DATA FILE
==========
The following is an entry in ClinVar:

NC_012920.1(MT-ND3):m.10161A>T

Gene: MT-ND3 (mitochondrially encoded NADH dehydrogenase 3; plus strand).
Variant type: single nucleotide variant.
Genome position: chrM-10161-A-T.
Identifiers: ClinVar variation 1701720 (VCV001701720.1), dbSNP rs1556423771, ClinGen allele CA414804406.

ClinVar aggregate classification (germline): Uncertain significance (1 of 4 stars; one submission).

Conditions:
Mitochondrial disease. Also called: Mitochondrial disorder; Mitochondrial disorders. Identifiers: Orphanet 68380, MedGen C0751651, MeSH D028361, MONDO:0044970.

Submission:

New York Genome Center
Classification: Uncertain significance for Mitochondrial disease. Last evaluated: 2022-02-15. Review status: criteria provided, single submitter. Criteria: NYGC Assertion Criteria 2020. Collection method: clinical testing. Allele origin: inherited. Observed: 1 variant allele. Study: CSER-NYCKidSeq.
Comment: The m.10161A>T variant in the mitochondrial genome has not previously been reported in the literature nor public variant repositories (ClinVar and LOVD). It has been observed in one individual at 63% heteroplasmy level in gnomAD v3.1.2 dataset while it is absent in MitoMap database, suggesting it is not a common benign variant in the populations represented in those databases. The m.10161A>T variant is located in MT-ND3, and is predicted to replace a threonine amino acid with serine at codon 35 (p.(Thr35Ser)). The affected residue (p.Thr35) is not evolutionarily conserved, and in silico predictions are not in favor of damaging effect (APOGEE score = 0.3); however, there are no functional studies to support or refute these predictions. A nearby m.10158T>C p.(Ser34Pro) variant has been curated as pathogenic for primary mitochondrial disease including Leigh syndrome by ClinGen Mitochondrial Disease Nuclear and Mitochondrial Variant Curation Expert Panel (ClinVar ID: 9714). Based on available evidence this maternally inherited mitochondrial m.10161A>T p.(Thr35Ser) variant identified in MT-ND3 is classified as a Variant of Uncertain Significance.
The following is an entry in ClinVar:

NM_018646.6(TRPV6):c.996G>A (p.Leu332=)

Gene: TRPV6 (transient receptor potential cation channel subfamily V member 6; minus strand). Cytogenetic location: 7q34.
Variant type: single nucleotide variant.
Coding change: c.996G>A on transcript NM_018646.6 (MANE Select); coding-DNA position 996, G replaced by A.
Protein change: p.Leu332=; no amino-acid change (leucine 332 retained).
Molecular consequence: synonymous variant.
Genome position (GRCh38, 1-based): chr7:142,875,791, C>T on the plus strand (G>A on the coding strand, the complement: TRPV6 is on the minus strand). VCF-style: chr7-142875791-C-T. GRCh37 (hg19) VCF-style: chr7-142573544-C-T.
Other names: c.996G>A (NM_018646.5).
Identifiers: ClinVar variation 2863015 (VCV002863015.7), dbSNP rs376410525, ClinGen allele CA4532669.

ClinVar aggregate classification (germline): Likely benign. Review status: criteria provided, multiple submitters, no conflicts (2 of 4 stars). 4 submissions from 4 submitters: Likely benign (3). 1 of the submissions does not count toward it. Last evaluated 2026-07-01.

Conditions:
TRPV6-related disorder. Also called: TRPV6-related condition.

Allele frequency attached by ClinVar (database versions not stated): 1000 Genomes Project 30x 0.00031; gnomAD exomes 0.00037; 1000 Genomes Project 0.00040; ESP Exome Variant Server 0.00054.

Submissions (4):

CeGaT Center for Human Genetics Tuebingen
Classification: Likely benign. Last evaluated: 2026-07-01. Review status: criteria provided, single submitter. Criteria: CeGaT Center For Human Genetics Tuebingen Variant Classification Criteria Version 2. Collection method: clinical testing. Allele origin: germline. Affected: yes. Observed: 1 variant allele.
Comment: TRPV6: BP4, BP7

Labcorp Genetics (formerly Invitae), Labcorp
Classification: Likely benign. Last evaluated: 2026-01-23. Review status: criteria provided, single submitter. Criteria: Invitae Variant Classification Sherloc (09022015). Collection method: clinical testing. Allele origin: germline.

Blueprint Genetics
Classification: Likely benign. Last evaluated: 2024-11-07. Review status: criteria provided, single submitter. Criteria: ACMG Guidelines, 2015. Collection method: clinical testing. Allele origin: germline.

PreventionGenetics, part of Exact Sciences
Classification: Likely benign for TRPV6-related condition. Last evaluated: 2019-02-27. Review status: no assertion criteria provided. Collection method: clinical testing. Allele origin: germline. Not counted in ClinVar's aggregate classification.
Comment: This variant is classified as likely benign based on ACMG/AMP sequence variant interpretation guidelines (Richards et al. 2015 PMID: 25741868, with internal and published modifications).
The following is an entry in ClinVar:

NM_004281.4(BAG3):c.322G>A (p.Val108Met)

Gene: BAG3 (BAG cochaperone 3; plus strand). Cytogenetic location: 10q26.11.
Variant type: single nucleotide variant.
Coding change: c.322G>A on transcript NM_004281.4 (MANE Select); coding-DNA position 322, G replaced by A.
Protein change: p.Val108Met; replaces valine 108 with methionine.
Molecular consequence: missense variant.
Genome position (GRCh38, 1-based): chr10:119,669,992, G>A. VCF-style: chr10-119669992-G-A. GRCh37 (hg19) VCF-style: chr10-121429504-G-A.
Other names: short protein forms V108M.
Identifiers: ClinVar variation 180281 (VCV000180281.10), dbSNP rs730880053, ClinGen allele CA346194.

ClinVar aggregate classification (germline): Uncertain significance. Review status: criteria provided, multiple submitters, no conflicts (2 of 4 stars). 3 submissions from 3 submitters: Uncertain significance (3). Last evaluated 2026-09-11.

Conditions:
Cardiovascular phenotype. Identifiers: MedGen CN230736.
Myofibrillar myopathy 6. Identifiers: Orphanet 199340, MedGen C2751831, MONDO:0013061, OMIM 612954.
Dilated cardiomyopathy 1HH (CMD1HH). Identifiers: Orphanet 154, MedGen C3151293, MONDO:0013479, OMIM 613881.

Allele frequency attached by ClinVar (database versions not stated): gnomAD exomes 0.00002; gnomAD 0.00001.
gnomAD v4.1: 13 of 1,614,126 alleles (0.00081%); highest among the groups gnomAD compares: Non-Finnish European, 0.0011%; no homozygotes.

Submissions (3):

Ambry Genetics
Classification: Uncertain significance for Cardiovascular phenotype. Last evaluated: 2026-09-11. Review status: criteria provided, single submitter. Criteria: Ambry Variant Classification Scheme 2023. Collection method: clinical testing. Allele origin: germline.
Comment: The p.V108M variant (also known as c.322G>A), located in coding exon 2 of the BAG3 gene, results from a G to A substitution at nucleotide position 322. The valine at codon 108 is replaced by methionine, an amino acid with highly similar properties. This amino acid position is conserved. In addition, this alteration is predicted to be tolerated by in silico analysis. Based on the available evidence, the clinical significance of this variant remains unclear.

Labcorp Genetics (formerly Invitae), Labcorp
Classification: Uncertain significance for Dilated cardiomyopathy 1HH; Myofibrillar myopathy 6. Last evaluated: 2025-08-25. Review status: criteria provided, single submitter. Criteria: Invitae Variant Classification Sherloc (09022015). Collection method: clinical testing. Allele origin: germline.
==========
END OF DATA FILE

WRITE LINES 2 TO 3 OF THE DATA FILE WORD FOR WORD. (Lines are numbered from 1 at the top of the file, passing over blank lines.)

NC_012920.1(MT-ND3):m.10161A>T

Gene: MT-ND3 (mitochondrially encoded NADH dehydrogenase 3; plus strand).